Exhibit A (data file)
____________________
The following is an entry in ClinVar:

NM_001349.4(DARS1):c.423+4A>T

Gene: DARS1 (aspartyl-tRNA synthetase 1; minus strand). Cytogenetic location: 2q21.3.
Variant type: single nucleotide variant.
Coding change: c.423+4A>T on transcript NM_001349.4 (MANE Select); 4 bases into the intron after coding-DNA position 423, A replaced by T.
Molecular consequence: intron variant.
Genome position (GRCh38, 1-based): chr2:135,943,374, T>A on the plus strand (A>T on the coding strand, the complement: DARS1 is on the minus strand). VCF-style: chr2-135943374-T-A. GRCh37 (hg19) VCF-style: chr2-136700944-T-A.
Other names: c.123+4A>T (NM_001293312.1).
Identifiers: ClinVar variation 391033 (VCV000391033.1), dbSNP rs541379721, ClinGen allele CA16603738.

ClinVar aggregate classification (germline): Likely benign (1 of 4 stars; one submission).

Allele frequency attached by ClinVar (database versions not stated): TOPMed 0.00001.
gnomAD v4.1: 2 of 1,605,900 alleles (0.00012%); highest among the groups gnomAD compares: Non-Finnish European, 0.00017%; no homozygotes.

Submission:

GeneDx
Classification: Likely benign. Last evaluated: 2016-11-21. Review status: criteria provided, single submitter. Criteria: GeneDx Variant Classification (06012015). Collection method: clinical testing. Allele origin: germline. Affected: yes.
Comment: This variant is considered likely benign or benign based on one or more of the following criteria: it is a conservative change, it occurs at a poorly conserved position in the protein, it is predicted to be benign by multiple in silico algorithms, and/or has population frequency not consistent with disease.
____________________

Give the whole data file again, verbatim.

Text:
The following is an entry in ClinVar:

NM_001349.4(DARS1):c.423+4A>T

Gene: DARS1 (aspartyl-tRNA synthetase 1; minus strand). Cytogenetic location: 2q21.3.
Variant type: single nucleotide variant.
Coding change: c.423+4A>T on transcript NM_001349.4 (MANE Select); 4 bases into the intron after coding-DNA position 423, A replaced by T.
Molecular consequence: intron variant.
Genome position (GRCh38, 1-based): chr2:135,943,374, T>A on the plus strand (A>T on the coding strand, the complement: DARS1 is on the minus strand). VCF-style: chr2-135943374-T-A. GRCh37 (hg19) VCF-style: chr2-136700944-T-A.
Other names: c.123+4A>T (NM_001293312.1).
Identifiers: ClinVar variation 391033 (VCV000391033.1), dbSNP rs541379721, ClinGen allele CA16603738.

ClinVar aggregate classification (germline): Likely benign (1 of 4 stars; one submission).

Allele frequency attached by ClinVar (database versions not stated): TOPMed 0.00001.
gnomAD v4.1: 2 of 1,605,900 alleles (0.00012%); highest among the groups gnomAD compares: Non-Finnish European, 0.00017%; no homozygotes.

Submission:

GeneDx
Classification: Likely benign. Last evaluated: 2016-11-21. Review status: criteria provided, single submitter. Criteria: GeneDx Variant Classification (06012015). Collection method: clinical testing. Allele origin: germline. Affected: yes.
Comment: This variant is considered likely benign or benign based on one or more of the following criteria: it is a conservative change, it occurs at a poorly conserved position in the protein, it is predicted to be benign by multiple in silico algorithms, and/or has population frequency not consistent with disease.